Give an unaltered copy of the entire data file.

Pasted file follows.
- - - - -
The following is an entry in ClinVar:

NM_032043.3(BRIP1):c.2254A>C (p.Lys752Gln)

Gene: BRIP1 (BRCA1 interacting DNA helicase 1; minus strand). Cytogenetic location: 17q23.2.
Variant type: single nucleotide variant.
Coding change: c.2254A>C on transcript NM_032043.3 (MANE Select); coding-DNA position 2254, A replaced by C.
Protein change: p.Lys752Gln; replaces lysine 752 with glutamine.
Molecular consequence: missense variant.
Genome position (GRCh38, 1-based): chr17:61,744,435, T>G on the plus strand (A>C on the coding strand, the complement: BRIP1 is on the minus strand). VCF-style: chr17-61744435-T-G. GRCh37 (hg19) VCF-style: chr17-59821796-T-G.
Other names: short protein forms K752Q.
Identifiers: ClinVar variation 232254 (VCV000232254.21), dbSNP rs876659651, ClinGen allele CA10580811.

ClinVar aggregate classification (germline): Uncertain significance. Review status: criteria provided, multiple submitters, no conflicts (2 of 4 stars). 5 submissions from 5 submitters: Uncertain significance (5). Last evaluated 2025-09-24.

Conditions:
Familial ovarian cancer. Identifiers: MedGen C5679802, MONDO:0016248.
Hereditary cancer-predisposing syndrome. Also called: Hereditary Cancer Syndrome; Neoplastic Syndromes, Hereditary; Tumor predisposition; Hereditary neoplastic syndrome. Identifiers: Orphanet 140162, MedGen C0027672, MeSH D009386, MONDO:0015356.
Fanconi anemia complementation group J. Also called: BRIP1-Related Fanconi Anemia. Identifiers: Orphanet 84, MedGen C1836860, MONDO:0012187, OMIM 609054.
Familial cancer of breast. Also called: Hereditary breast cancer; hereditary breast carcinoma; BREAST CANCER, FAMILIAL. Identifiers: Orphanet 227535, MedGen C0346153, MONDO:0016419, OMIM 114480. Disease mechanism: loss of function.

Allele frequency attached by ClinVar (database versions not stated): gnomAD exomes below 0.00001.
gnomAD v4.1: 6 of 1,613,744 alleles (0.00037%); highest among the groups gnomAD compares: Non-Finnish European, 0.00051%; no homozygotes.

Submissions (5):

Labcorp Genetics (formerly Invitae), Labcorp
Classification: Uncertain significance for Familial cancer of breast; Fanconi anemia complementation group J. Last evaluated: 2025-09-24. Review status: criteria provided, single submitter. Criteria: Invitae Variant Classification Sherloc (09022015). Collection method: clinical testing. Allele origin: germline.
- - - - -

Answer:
The following is an entry in ClinVar:

NM_032043.3(BRIP1):c.2254A>C (p.Lys752Gln)

Gene: BRIP1 (BRCA1 interacting DNA helicase 1; minus strand). Cytogenetic location: 17q23.2.
Variant type: single nucleotide variant.
Coding change: c.2254A>C on transcript NM_032043.3 (MANE Select); coding-DNA position 2254, A replaced by C.
Protein change: p.Lys752Gln; replaces lysine 752 with glutamine.
Molecular consequence: missense variant.
Genome position (GRCh38, 1-based): chr17:61,744,435, T>G on the plus strand (A>C on the coding strand, the complement: BRIP1 is on the minus strand). VCF-style: chr17-61744435-T-G. GRCh37 (hg19) VCF-style: chr17-59821796-T-G.
Other names: short protein forms K752Q.
Identifiers: ClinVar variation 232254 (VCV000232254.21), dbSNP rs876659651, ClinGen allele CA10580811.

ClinVar aggregate classification (germline): Uncertain significance. Review status: criteria provided, multiple submitters, no conflicts (2 of 4 stars). 5 submissions from 5 submitters: Uncertain significance (5). Last evaluated 2025-09-24.

Conditions:
Familial ovarian cancer. Identifiers: MedGen C5679802, MONDO:0016248.
Hereditary cancer-predisposing syndrome. Also called: Hereditary Cancer Syndrome; Neoplastic Syndromes, Hereditary; Tumor predisposition; Hereditary neoplastic syndrome. Identifiers: Orphanet 140162, MedGen C0027672, MeSH D009386, MONDO:0015356.
Fanconi anemia complementation group J. Also called: BRIP1-Related Fanconi Anemia. Identifiers: Orphanet 84, MedGen C1836860, MONDO:0012187, OMIM 609054.
Familial cancer of breast. Also called: Hereditary breast cancer; hereditary breast carcinoma; BREAST CANCER, FAMILIAL. Identifiers: Orphanet 227535, MedGen C0346153, MONDO:0016419, OMIM 114480. Disease mechanism: loss of function.

Allele frequency attached by ClinVar (database versions not stated): gnomAD exomes below 0.00001.
gnomAD v4.1: 6 of 1,613,744 alleles (0.00037%); highest among the groups gnomAD compares: Non-Finnish European, 0.00051%; no homozygotes.

Submissions (5):

Labcorp Genetics (formerly Invitae), Labcorp
Classification: Uncertain significance for Familial cancer of breast; Fanconi anemia complementation group J. Last evaluated: 2025-09-24. Review status: criteria provided, single submitter. Criteria: Invitae Variant Classification Sherloc (09022015). Collection method: clinical testing. Allele origin: germline.